Aged 9,000 Years, Ancient Beer Finally Hits Stores

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Chateau Jiahu is made of rice, grapes, hawthorn berries, honey and chrysanthemum flowers. The recipe might be the same as one of the world's first alcoholic beverages. (NPR)
Chateau Jiahu is made of rice, grapes, hawthorn berries, honey and chrysanthemum flowers. The recipe might be the same as one of the world's first alcoholic beverages. (NPR)

Dogfish Head brewery is known for making exotic beer with ingredients like crystallized ginger or water from Antarctica, so it might not sound surprising that one of its recent creations is a brew flavored simply by grapes and flowers. It's not the recipe that makes this beer so special; it's where that recipe was found: a Neolithic burial site in China.

Chateau Jiahu is a time capsule from 7,000 B.C., but to hear Dogfish Head owner Sam Calagione talk about what beer was actually like back then, it's not the kind of thing that makes you say "Hey, pass me another ice-cold ancient ale!"

"Probably, all beer thousands of years ago -- to our modern palates -- would have tasted spoiled," Calagione says. "In fact, in a lot of hieroglyphics, people are shown drinking beer using straws because they were trying to avoid the chunks of solids and wild yeast."

So how do you go from "chunks of wild yeast" to a beer that you can get at your local store? You don't start with a brewery. You start with Dr. Patrick McGovern.

Scraping The Bottom Of The Beer Barrel

The Delaware-based brewery is known for crafting unique beers with exotic ingredients.
The Delaware-based brewery is known for crafting unique beers with exotic ingredients.

McGovern is a biomolecular archaeologist at the University of Pennsylvania Museum of Archaeology and Anthropology. He studies fermented beverages -- otherwise known as booze -- by analyzing the ancient pots that once held them.

"We use techniques like infrared spectrometry, gas chromatography and so forth," he explains. McGovern helps Dogfish Head revive long-dead brews by figuring out what used to be inside the ancient pottery he comes across.

About 10 years ago, he set out to find some of this primordial crockery on a trip to China. In one town, he found pottery from an early Neolithic burial site. The pieces were about 9,000 years old -- as were the skeletons they were found with.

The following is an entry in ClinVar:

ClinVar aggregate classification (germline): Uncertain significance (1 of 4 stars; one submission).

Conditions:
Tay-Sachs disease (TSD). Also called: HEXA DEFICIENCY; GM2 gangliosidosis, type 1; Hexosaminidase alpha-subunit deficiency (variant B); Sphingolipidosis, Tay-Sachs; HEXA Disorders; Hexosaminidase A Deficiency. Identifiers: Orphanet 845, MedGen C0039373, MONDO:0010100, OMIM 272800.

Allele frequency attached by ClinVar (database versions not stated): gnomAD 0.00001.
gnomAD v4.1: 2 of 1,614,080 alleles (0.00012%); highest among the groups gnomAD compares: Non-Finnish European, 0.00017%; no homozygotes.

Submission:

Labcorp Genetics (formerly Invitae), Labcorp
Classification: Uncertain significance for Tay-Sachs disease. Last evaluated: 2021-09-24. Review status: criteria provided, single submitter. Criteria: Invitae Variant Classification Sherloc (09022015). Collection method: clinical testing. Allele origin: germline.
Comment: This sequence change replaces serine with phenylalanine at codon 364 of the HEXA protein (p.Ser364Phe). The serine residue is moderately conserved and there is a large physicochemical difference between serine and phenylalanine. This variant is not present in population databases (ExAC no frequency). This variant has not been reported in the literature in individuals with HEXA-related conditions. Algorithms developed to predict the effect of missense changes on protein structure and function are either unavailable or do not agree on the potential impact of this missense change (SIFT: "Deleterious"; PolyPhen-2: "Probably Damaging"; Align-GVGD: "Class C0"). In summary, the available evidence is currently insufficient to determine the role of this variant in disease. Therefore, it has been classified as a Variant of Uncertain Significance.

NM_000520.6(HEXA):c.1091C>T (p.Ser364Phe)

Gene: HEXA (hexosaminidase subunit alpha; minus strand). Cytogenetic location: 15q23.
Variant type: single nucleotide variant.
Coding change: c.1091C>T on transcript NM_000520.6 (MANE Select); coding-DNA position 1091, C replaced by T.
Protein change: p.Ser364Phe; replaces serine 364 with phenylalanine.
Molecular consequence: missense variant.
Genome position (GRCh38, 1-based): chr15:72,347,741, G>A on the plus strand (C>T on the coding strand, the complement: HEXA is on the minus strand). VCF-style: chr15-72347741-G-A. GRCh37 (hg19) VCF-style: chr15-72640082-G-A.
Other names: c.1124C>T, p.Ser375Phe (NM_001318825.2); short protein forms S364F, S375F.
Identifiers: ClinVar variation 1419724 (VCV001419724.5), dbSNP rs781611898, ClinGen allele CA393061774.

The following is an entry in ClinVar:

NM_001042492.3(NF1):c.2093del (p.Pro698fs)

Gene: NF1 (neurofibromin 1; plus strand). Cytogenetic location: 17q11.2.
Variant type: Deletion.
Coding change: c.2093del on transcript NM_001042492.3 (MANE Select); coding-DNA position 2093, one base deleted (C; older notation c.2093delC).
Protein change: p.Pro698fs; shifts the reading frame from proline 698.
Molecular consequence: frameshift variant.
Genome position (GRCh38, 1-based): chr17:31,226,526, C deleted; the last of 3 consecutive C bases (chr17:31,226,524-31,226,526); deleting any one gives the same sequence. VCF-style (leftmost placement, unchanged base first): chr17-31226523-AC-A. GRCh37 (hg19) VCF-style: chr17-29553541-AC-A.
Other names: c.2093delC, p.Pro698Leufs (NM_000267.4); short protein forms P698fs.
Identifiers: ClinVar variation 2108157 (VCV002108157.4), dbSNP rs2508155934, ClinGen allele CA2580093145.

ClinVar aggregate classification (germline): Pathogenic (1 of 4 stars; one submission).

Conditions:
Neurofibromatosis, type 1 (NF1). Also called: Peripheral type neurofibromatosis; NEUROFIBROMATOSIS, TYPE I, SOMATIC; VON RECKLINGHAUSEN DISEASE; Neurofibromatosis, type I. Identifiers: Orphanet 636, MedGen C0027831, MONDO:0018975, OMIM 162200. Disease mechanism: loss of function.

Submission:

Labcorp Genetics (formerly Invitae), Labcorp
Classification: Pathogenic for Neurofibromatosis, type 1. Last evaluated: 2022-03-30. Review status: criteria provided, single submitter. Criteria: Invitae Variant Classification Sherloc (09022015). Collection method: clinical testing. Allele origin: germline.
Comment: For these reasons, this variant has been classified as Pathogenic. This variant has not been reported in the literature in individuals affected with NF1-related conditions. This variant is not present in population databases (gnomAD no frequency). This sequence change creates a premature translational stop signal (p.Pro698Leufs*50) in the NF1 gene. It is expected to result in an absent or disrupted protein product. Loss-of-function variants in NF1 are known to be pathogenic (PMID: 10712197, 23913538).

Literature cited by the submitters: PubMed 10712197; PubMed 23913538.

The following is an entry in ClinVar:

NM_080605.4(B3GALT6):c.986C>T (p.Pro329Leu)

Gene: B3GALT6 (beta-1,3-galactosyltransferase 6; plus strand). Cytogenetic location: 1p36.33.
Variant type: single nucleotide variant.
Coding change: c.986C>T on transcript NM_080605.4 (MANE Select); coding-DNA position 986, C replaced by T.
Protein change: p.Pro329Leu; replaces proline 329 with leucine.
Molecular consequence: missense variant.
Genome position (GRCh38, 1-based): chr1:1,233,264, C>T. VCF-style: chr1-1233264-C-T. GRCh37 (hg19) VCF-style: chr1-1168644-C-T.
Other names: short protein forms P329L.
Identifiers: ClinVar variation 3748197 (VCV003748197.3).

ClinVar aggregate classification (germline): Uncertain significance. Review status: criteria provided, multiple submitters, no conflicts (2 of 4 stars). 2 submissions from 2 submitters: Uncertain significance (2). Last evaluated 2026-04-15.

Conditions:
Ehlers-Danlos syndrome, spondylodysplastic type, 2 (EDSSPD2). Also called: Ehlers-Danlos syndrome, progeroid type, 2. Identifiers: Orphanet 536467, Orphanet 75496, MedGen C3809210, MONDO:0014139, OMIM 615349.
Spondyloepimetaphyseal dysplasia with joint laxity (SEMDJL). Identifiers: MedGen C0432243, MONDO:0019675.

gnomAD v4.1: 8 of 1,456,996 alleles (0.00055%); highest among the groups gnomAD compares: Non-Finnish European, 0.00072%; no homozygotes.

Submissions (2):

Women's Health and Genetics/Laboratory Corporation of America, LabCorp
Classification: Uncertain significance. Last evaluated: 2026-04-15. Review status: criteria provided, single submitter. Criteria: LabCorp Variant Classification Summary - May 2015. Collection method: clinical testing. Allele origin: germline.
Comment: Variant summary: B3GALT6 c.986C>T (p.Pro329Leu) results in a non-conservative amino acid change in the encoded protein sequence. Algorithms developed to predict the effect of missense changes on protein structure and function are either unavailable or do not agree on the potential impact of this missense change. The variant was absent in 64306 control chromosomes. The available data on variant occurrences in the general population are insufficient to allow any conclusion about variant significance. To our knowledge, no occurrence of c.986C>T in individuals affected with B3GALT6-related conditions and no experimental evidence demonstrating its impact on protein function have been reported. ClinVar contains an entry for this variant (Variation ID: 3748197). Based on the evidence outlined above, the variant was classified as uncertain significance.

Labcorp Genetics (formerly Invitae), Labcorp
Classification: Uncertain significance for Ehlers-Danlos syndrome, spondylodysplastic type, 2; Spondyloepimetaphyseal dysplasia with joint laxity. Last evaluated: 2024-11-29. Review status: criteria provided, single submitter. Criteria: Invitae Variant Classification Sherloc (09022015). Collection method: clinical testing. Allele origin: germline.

Dogfish Head chemist Karl Amberg passes out samples.
Dogfish Head chemist Karl Amberg passes out samples.

The Neolithic period, which began about 12,000 years ago, is thought to be about the time when humans started settling down, raising crops -- and apparently getting a little tipsy. McGovern suspects that once humans stayed put, it didn't take them long to discover the fermentation process that led to the world's first alcohol.

The molecular evidence told McGovern the vessels from China once contained an alcoholic beverage made of rice, grapes, hawthorn berries and honey.

"What we found is something that was turning up all over the world from these early periods," he says. "We don't have just a wine or a beer or a mead, but we have like a combination of all three."

Ancient Brews For Troubled Times

That's where Dogfish Head comes in. The Delaware-based brewery owns a tiny but respected sliver of the U.S. beer market, which Calagione says it earned by being a risk-taker. Dogfish and McGovern have produced other ancient beverages, including their Midas Touch brew, teased from pottery found in King Midas' 2,700-year-old tomb.

Owner Sam Calagione started Dogfish Head 15 years ago with two 15.5-gallon kegs. Now the brewery has more than a dozen 10,000-gallon tanks.
Owner Sam Calagione started Dogfish Head 15 years ago with two 15.5-gallon kegs. Now the brewery has more than a dozen 10,000-gallon tanks.

But, like Calagione says, Jiahu is different. It's "the oldest-known fermented recipe in the history of mankind."

This year, Dogfish Head will brew about 3,000 cases of Jiahu -- a small batch by commercial brewing standards. At $13 for a wine-size bottle, Jiahu is about six times the cost of Budweiser. Luckily, Calagione says, his sales of Jiahu and other specialty brews have actually increased during the recession.

"What we do see in this economy is that people probably can't afford a new SUV or a new vacation home, but they can surely afford to trade up to a world class beer," he says.

And while Jiahu may not be cheap, it's a lot easier to get than a plane ticket to Neolithic China.

Copyright 2016 NPR. To see more, visit http://www.npr.org/.

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